Vertical Reference Sensor (VRS) or Motion Reference Unit (MRU) – is a sensor, enabling the DP system to measure deviation angles of the vessel in relation to her vertical position. The difference is that VRS is a previous generation sensor, measuring Pitch and Roll only. MRU – is a modern one and is able to measure Pitch, Roll and Heave.

Even though the MRU sensors are fitted on board, on the DP console corresponding button can have ‘VRS’ designation. It does not matter, though, because the most important thing is their function. Both VRS and MRU can be called as ‘a motion sensor’, and its core is to measure deviation angle in relation to the vertical position – the term vertical reference comes from it. The DP system is provided with the information on deviation angle during rolling and pitching in order to apply correction to position reference systems data.


Take an example of the DGPS antenna when the vessel is in her vertical position, projection of the antenna’s position on the coordinate system corresponds to the vessel’s position. When the vessel heels, the antenna still transmits information about its position, however it does not correspond to the real position of the vessel. To improve accuracy in position fixing, the DP system applies correction to the position of antennas or sensitive elements of the reference systems, basing on the data fed by VRS/MRU.

On the basis of the information fed by the Wind sensor and data on the above-water part of the vessel, the DP system creates Wind Model. The correctness of the Wind Model depends on the accuracy of the wind measurement – if the sensor is sheltered from the wind by a mast or a platform,  it will provide incorrect data that will lead to misreckoning. The DP system will continue to keep the position of the vessel with the incorrect Wind Model, as well as to keep the position, if the Wind Sensor is switched off at all. In that case, wind force affecting the vessel will be fed to the DP Current along with the sea current and wave action, as an unknown external force.

The question may arise, why do we talk about importance of the Wind sensor, if the DP system is able to work without it? Before answering this question and look at the other situations with the Wind sensor, it is necessary to review the concept of Wind Feed Forward – the ability of the DP system to react quickly to the wind gust, developing the counteracting force.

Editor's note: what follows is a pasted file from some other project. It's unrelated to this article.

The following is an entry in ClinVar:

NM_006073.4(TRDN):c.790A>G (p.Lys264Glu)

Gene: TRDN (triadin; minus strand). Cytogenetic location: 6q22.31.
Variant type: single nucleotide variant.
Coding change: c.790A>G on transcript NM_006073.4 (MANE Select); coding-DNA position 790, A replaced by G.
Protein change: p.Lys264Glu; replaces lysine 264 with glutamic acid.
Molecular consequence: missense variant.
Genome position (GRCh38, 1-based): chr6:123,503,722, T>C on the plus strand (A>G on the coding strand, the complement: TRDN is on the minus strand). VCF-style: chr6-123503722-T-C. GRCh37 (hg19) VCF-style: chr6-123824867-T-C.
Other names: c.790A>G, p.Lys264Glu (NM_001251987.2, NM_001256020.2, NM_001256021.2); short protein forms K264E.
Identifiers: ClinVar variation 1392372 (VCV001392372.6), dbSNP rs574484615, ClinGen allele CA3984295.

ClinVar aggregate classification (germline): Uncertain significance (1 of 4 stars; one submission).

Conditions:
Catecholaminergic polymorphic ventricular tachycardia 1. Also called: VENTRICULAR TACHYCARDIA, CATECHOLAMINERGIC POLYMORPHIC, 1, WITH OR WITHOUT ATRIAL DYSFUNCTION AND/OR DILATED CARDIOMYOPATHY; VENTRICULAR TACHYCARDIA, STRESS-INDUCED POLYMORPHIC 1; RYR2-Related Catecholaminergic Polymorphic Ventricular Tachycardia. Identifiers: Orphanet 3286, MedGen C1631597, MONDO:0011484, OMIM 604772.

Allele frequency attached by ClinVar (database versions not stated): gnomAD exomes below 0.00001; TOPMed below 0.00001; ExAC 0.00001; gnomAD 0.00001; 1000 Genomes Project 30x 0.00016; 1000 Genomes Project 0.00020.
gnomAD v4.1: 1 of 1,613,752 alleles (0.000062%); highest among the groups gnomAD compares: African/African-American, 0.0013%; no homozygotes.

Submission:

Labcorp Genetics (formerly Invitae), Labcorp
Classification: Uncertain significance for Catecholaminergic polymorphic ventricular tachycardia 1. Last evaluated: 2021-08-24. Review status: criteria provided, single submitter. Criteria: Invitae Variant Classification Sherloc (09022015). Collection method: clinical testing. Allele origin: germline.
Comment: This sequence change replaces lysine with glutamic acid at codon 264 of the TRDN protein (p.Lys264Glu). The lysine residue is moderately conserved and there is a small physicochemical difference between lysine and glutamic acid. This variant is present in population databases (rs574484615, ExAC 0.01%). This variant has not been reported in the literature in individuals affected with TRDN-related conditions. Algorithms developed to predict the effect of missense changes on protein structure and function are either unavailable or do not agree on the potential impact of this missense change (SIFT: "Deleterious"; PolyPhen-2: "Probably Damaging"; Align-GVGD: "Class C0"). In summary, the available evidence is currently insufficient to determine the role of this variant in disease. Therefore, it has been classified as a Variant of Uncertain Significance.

In order to calculate hydrodynamic model of the vessel, the DP system requires thirty minutes (in theory), i.e. all information from the sensors and position reference systems is fed to the DP system, calculations are made, and as a result, the vessel keeps her position. Sometimes there is a sudden gust of the wind or a change of the wind direction, and the system still requires some time to calculate the model. To avoid loss of the position due to wind gusts, there is a function Wind Feed Forward in the DP system. As soon as the Wind sensor provides the data on a sudden wind change, the DP system sends the signal directly to the thrusters to develop counter thrust bypassing mathematic modelling. Thus, loss of the vessel’s position will be minimum. If the gale is long lasting, the DP system will calculate hydrodynamic model of the vessel in accordance with these environmental conditions.

Answering the question above: the DP system is able to function without any information on the wind. In that case, the DP Current will include this force, along with the rest unknown external forces affecting the vessel. However, Wind Feed Forward requires operational Wind sensor. Now, when the idea of the Wind Feed Forward function is clear, it is necessary to mention that such characteristic of the DP system shall be considered during helicopter operations, as the air flow from the propeller blades may hit the Wind sensor, the DP system will take it for the gust and develop the thrust. It is clear that no forces are affecting the vessel and she will move away from the position. If the vessel is near the rig or platform, it may result in collision. That is why Wind sensors in the DP system are switched off during helicopter operations.

Another disadvantage of the Wind Feed Forward function needed to be considered is when Wind sensors in the mast are measuring full wind while the vessels hull is in sheltered area. This gives over-compensation from the DP system and as a result the positioning will be unstable. Such vessel behavior can be solved by disabling all Wind sensors. In this case, DP system will use the average data from the last enabled Wind sensor.


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